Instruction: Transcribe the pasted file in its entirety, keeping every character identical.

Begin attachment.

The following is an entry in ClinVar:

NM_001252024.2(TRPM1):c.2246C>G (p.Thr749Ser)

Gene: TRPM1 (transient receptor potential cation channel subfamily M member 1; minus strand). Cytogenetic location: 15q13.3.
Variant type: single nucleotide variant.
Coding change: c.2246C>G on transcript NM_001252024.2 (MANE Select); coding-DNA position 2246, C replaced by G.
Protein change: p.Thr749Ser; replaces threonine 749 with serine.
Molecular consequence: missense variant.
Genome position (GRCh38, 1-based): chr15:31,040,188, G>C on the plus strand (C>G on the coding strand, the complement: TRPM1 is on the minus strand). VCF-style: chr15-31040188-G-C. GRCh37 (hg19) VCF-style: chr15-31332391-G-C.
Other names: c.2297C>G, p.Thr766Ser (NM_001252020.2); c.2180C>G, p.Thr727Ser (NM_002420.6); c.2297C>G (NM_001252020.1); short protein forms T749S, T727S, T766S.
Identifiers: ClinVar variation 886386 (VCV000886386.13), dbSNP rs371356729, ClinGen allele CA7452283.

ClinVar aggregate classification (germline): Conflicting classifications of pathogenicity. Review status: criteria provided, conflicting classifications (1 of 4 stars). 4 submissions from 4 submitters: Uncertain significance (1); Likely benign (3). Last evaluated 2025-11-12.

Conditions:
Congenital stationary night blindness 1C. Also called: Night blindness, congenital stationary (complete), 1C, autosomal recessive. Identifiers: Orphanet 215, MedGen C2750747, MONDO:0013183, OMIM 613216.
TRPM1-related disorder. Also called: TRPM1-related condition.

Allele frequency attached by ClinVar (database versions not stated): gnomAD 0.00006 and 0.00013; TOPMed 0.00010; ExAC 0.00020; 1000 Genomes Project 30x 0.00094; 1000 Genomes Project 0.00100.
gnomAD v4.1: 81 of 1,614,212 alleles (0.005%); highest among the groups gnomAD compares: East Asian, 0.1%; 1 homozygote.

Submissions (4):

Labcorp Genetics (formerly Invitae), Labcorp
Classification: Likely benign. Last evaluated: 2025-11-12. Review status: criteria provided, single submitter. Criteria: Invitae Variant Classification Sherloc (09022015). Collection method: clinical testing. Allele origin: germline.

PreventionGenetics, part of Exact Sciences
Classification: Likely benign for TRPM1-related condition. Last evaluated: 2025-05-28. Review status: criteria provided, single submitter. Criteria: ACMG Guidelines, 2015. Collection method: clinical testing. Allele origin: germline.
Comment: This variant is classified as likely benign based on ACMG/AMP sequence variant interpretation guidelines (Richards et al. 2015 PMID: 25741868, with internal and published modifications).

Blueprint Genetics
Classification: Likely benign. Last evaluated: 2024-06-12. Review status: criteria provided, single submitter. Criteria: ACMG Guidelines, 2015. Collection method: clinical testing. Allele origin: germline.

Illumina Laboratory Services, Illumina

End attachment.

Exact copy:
The following is an entry in ClinVar:

NM_001252024.2(TRPM1):c.2246C>G (p.Thr749Ser)

Gene: TRPM1 (transient receptor potential cation channel subfamily M member 1; minus strand). Cytogenetic location: 15q13.3.
Variant type: single nucleotide variant.
Coding change: c.2246C>G on transcript NM_001252024.2 (MANE Select); coding-DNA position 2246, C replaced by G.
Protein change: p.Thr749Ser; replaces threonine 749 with serine.
Molecular consequence: missense variant.
Genome position (GRCh38, 1-based): chr15:31,040,188, G>C on the plus strand (C>G on the coding strand, the complement: TRPM1 is on the minus strand). VCF-style: chr15-31040188-G-C. GRCh37 (hg19) VCF-style: chr15-31332391-G-C.
Other names: c.2297C>G, p.Thr766Ser (NM_001252020.2); c.2180C>G, p.Thr727Ser (NM_002420.6); c.2297C>G (NM_001252020.1); short protein forms T749S, T727S, T766S.
Identifiers: ClinVar variation 886386 (VCV000886386.13), dbSNP rs371356729, ClinGen allele CA7452283.

ClinVar aggregate classification (germline): Conflicting classifications of pathogenicity. Review status: criteria provided, conflicting classifications (1 of 4 stars). 4 submissions from 4 submitters: Uncertain significance (1); Likely benign (3). Last evaluated 2025-11-12.

Conditions:
Congenital stationary night blindness 1C. Also called: Night blindness, congenital stationary (complete), 1C, autosomal recessive. Identifiers: Orphanet 215, MedGen C2750747, MONDO:0013183, OMIM 613216.
TRPM1-related disorder. Also called: TRPM1-related condition.

Allele frequency attached by ClinVar (database versions not stated): gnomAD 0.00006 and 0.00013; TOPMed 0.00010; ExAC 0.00020; 1000 Genomes Project 30x 0.00094; 1000 Genomes Project 0.00100.
gnomAD v4.1: 81 of 1,614,212 alleles (0.005%); highest among the groups gnomAD compares: East Asian, 0.1%; 1 homozygote.

Submissions (4):

Labcorp Genetics (formerly Invitae), Labcorp
Classification: Likely benign. Last evaluated: 2025-11-12. Review status: criteria provided, single submitter. Criteria: Invitae Variant Classification Sherloc (09022015). Collection method: clinical testing. Allele origin: germline.

PreventionGenetics, part of Exact Sciences
Classification: Likely benign for TRPM1-related condition. Last evaluated: 2025-05-28. Review status: criteria provided, single submitter. Criteria: ACMG Guidelines, 2015. Collection method: clinical testing. Allele origin: germline.
Comment: This variant is classified as likely benign based on ACMG/AMP sequence variant interpretation guidelines (Richards et al. 2015 PMID: 25741868, with internal and published modifications).

Blueprint Genetics
Classification: Likely benign. Last evaluated: 2024-06-12. Review status: criteria provided, single submitter. Criteria: ACMG Guidelines, 2015. Collection method: clinical testing. Allele origin: germline.

Illumina Laboratory Services, Illumina